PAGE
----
My background is private sector. The profit/turnover thrust is there for sure. But it is something you achieve by carrying out all the other things you want to do. In business you are responsible for shareholder value. How much do you invest for the future and how much do you take as profit now?
To say the private sector doesn't have a wide variety of stakeholders is not right. Just ask BP.
Nevertheless the financial control strategy of public budgets has been deemed to be ineffective. Stories of hospitals running through their annual budget in nine months are quite shocking. I imagine if they re-scripted Oliver to a 21st Century hospital he would receive a lot more when he asked for it.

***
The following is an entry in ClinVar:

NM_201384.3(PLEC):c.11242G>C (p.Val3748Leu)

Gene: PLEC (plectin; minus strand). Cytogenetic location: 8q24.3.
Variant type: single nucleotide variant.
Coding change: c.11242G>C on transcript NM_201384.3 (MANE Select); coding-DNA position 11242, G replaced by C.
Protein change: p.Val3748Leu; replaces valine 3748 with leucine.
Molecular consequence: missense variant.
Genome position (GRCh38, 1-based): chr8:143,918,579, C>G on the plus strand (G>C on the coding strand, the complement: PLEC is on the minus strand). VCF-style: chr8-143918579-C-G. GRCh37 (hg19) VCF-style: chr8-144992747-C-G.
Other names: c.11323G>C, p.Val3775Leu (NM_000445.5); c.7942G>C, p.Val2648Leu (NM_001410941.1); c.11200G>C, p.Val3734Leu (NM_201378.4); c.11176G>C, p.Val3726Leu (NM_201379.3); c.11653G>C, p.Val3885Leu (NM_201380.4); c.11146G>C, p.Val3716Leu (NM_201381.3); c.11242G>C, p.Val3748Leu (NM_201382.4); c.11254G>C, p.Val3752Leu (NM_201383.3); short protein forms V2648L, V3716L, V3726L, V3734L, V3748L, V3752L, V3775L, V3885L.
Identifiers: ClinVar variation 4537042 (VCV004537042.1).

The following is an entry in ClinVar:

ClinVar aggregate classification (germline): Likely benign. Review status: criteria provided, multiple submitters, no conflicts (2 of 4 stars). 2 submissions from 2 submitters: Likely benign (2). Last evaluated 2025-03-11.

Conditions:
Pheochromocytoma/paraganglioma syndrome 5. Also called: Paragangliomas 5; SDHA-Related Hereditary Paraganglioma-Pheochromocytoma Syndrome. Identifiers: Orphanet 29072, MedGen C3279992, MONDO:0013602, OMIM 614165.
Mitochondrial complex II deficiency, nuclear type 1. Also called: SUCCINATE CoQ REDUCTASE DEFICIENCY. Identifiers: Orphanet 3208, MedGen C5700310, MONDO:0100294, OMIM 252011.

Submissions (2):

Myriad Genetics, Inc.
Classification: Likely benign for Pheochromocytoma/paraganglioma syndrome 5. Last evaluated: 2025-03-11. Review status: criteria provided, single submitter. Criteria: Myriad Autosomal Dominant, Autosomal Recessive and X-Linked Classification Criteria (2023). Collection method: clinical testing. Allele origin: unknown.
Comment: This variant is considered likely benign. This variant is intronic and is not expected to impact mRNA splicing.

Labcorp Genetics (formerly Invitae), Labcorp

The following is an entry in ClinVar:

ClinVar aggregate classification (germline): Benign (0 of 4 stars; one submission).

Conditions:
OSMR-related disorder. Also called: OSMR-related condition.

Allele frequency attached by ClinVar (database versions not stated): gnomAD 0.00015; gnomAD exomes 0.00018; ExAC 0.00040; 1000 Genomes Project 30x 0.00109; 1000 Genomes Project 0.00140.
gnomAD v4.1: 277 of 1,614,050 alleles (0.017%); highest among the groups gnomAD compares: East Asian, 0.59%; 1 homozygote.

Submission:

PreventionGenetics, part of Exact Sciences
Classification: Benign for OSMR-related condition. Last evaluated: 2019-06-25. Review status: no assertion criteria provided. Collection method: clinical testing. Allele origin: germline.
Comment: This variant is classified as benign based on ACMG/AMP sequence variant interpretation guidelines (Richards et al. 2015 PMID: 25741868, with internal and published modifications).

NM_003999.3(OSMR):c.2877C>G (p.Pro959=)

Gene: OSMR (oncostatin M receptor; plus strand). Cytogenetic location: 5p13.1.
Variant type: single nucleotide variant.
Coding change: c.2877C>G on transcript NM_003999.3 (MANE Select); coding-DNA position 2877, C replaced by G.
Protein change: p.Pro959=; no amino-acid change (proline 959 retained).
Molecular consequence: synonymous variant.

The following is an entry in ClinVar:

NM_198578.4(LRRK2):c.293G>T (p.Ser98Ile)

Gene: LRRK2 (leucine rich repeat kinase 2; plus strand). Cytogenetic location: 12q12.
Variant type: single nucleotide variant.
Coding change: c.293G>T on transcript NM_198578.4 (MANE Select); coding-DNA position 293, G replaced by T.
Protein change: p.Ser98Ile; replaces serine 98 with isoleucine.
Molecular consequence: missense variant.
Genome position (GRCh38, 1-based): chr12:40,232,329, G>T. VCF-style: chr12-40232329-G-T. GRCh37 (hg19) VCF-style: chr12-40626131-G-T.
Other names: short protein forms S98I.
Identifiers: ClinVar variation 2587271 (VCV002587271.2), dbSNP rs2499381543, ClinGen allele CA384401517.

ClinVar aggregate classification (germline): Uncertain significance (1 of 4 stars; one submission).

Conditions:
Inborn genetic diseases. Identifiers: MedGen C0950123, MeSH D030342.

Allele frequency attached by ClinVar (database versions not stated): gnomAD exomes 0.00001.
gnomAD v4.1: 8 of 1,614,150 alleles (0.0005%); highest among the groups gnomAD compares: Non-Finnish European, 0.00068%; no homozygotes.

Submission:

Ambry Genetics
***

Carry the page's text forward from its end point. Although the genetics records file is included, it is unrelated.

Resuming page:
There is the rub. Who could reject Oliver's need for more in today's caring Britain? Public sector performance has moved on to the balanced scorecard approach, albeit with multiple targets. Which simply moves the question to what targets, who sets them, why these targets?
The targets are set by the political masters. The true difference between the private and public sectors is in control. If you want to tell who is in control of anything just follow the money. Customers give money to private organisations. Politicians give money to public ones.
The skills needed to be a successful politician are to be photogenic, charismatic and a good speaker. While some have solid work backgrounds, trainee chef (John Prescott) or insurance clerk (John Major), the route to the top demands a good showing in front of the media.